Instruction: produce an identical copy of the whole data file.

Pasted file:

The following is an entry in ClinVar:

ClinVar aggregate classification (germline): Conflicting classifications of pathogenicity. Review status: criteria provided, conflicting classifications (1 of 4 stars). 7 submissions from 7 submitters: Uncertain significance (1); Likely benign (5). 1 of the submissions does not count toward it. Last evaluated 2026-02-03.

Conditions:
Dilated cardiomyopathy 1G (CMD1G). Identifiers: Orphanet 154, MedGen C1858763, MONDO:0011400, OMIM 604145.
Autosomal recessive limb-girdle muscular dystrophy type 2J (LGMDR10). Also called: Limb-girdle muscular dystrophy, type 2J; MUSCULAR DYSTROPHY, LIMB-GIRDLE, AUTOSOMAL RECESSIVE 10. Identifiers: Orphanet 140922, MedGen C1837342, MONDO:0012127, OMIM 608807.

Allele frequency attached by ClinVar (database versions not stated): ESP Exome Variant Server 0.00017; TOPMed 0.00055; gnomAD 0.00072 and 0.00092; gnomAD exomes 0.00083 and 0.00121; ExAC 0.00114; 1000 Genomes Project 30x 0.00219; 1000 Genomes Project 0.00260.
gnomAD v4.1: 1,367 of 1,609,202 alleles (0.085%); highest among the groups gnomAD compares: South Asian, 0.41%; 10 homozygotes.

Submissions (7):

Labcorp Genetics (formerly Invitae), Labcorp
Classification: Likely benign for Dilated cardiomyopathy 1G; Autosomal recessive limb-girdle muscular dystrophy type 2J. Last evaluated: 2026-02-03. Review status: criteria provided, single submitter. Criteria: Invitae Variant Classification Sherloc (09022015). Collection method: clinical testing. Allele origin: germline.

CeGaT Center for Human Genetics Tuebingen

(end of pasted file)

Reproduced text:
The following is an entry in ClinVar:

ClinVar aggregate classification (germline): Conflicting classifications of pathogenicity. Review status: criteria provided, conflicting classifications (1 of 4 stars). 7 submissions from 7 submitters: Uncertain significance (1); Likely benign (5). 1 of the submissions does not count toward it. Last evaluated 2026-02-03.

Conditions:
Dilated cardiomyopathy 1G (CMD1G). Identifiers: Orphanet 154, MedGen C1858763, MONDO:0011400, OMIM 604145.
Autosomal recessive limb-girdle muscular dystrophy type 2J (LGMDR10). Also called: Limb-girdle muscular dystrophy, type 2J; MUSCULAR DYSTROPHY, LIMB-GIRDLE, AUTOSOMAL RECESSIVE 10. Identifiers: Orphanet 140922, MedGen C1837342, MONDO:0012127, OMIM 608807.

Allele frequency attached by ClinVar (database versions not stated): ESP Exome Variant Server 0.00017; TOPMed 0.00055; gnomAD 0.00072 and 0.00092; gnomAD exomes 0.00083 and 0.00121; ExAC 0.00114; 1000 Genomes Project 30x 0.00219; 1000 Genomes Project 0.00260.
gnomAD v4.1: 1,367 of 1,609,202 alleles (0.085%); highest among the groups gnomAD compares: South Asian, 0.41%; 10 homozygotes.

Submissions (7):

Labcorp Genetics (formerly Invitae), Labcorp
Classification: Likely benign for Dilated cardiomyopathy 1G; Autosomal recessive limb-girdle muscular dystrophy type 2J. Last evaluated: 2026-02-03. Review status: criteria provided, single submitter. Criteria: Invitae Variant Classification Sherloc (09022015). Collection method: clinical testing. Allele origin: germline.

CeGaT Center for Human Genetics Tuebingen